How to Get Paid on Time for Your Private Investigator Services
- September 08, 2010
- by PInow Staff
Lester Burnham, Kevin Spacey's character from "American Beauty," said, "Janie's a pretty typical teenager: angry, insecure, confused. I wish I could tell her that's all going to pass, but I don't want to lie to her."
I won't lie to you either. Getting paid on time never gets any easier, no matter how long you've been in the business. And not only is it an irritating event, but it can grind your business plan to a halt if multiple clients don't pay, or if that one big job that you've worked weeks on comes up dry simply because the client "just can't pay right now. I'll catch you next month ." The seemingly obvious solution is to never perform an hour's work without an equal or greater amount of payment in advance, i.e., retainer. But a retainer is not always possible or preferable, especially when you've been hired by an attorney and he or she is paying you when they get paid.
So proactively, what can a hard-working private eye do to get the paycheck on time? Here are some suggestions:
* Don't hang your hat on that "one great case." I've fallen for this trap before. I had a case that promised to pay well over five figures on completion. It stayed at the forefront of my thoughts for weeks, as in "I'm going to pay off this and that and the other thing as soon as that check comes ." In other words, I was utterly counting my chickens before they'd hatched, and it was maddening when the little bastards refused to appear. Don't obsess over any payment, thereby making it your golden ticket to solve all your financial woes. It will most certainly become the last check in the mail and drive you insane while you wait.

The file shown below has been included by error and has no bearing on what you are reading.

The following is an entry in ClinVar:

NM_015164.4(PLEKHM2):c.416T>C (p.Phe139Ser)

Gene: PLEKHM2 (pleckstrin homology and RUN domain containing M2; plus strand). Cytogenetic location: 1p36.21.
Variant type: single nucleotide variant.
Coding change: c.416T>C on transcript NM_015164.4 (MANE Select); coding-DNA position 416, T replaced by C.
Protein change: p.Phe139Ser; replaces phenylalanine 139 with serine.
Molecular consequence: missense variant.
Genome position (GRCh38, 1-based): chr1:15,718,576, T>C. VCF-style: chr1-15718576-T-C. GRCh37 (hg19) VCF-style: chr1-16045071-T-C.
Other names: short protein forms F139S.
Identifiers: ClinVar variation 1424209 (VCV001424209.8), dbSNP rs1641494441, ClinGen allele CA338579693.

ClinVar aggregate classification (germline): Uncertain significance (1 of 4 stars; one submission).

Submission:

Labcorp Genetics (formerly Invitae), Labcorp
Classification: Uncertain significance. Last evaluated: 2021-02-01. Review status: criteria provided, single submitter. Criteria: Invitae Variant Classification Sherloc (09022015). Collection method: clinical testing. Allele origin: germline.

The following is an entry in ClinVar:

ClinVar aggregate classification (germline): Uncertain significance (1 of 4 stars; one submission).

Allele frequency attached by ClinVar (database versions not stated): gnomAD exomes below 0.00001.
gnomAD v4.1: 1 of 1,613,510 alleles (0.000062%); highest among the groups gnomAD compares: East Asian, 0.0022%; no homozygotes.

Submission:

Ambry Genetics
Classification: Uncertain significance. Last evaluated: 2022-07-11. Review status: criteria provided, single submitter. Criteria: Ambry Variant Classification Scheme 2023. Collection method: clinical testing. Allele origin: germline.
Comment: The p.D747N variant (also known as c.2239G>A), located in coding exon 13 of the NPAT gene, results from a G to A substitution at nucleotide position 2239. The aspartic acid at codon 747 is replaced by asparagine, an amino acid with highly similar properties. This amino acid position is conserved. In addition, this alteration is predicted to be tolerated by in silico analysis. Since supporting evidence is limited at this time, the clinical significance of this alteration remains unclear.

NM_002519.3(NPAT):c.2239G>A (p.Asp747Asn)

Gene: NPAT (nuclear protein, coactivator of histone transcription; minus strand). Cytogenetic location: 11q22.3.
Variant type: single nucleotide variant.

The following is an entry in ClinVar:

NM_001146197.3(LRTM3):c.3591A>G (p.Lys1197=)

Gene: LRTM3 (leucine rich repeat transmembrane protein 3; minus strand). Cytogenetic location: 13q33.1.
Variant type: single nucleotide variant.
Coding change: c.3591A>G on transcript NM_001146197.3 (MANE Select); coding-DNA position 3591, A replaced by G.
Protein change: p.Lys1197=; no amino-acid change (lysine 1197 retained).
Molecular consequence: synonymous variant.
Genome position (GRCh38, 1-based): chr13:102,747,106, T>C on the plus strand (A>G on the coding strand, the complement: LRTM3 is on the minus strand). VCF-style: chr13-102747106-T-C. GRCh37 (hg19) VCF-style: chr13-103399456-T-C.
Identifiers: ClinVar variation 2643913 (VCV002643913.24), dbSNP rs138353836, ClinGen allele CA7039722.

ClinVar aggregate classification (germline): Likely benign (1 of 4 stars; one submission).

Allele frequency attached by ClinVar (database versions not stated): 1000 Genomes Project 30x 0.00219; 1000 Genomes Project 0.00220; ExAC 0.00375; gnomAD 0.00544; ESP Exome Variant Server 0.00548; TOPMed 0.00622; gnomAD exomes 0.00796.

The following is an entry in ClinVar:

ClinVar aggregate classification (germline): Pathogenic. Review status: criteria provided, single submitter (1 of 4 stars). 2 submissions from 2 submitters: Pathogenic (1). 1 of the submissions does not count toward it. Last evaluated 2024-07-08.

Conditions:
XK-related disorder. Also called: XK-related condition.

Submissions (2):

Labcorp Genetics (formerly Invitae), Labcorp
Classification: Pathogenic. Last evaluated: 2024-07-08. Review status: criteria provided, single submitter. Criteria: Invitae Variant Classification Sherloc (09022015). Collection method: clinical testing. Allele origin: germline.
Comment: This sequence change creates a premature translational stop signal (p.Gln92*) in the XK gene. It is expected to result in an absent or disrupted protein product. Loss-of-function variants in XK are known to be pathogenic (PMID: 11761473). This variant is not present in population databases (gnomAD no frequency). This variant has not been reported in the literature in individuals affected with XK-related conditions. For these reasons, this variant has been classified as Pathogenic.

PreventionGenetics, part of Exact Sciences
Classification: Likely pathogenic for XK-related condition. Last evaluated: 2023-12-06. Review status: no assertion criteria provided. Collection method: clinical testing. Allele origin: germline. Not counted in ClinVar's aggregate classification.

* Get it in writing. From a strictly legal standpoint, just about anyone will tell you to always have a contract, and I certainly won't contradict that. Having a well-written contract is the number one way to protect your financial interests. If things get ugly, the contract may be the only ace in the hole you have. But let's be realistic. There are clients that you know, trust and have done business with over and over that have always paid on time. But these are the exception, not the rule. For everyone else, write it out and increase your chances (and your legal leverage) of getting paid on time.